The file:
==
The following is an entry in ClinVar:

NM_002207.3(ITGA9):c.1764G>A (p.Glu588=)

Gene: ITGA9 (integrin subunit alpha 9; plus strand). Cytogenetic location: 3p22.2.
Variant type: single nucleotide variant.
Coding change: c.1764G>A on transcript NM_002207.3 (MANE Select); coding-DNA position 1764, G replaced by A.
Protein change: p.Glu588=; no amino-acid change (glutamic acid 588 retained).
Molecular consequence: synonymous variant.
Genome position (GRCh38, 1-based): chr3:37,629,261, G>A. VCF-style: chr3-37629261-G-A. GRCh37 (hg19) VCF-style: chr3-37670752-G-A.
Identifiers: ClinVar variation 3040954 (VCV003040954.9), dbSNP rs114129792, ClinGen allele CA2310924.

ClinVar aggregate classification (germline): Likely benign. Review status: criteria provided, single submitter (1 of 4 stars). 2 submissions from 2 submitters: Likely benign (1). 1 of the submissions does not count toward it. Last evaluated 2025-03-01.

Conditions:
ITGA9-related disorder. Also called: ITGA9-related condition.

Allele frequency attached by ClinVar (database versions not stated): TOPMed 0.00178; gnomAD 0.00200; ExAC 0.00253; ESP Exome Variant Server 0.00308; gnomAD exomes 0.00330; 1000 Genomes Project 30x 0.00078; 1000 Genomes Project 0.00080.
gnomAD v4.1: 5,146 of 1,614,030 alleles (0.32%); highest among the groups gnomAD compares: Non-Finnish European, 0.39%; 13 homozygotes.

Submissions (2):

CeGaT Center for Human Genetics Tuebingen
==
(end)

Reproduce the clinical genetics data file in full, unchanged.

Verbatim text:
The following is an entry in ClinVar:

NM_002207.3(ITGA9):c.1764G>A (p.Glu588=)

Gene: ITGA9 (integrin subunit alpha 9; plus strand). Cytogenetic location: 3p22.2.
Variant type: single nucleotide variant.
Coding change: c.1764G>A on transcript NM_002207.3 (MANE Select); coding-DNA position 1764, G replaced by A.
Protein change: p.Glu588=; no amino-acid change (glutamic acid 588 retained).
Molecular consequence: synonymous variant.
Genome position (GRCh38, 1-based): chr3:37,629,261, G>A. VCF-style: chr3-37629261-G-A. GRCh37 (hg19) VCF-style: chr3-37670752-G-A.
Identifiers: ClinVar variation 3040954 (VCV003040954.9), dbSNP rs114129792, ClinGen allele CA2310924.

ClinVar aggregate classification (germline): Likely benign. Review status: criteria provided, single submitter (1 of 4 stars). 2 submissions from 2 submitters: Likely benign (1). 1 of the submissions does not count toward it. Last evaluated 2025-03-01.

Conditions:
ITGA9-related disorder. Also called: ITGA9-related condition.

Allele frequency attached by ClinVar (database versions not stated): TOPMed 0.00178; gnomAD 0.00200; ExAC 0.00253; ESP Exome Variant Server 0.00308; gnomAD exomes 0.00330; 1000 Genomes Project 30x 0.00078; 1000 Genomes Project 0.00080.
gnomAD v4.1: 5,146 of 1,614,030 alleles (0.32%); highest among the groups gnomAD compares: Non-Finnish European, 0.39%; 13 homozygotes.

Submissions (2):

CeGaT Center for Human Genetics Tuebingen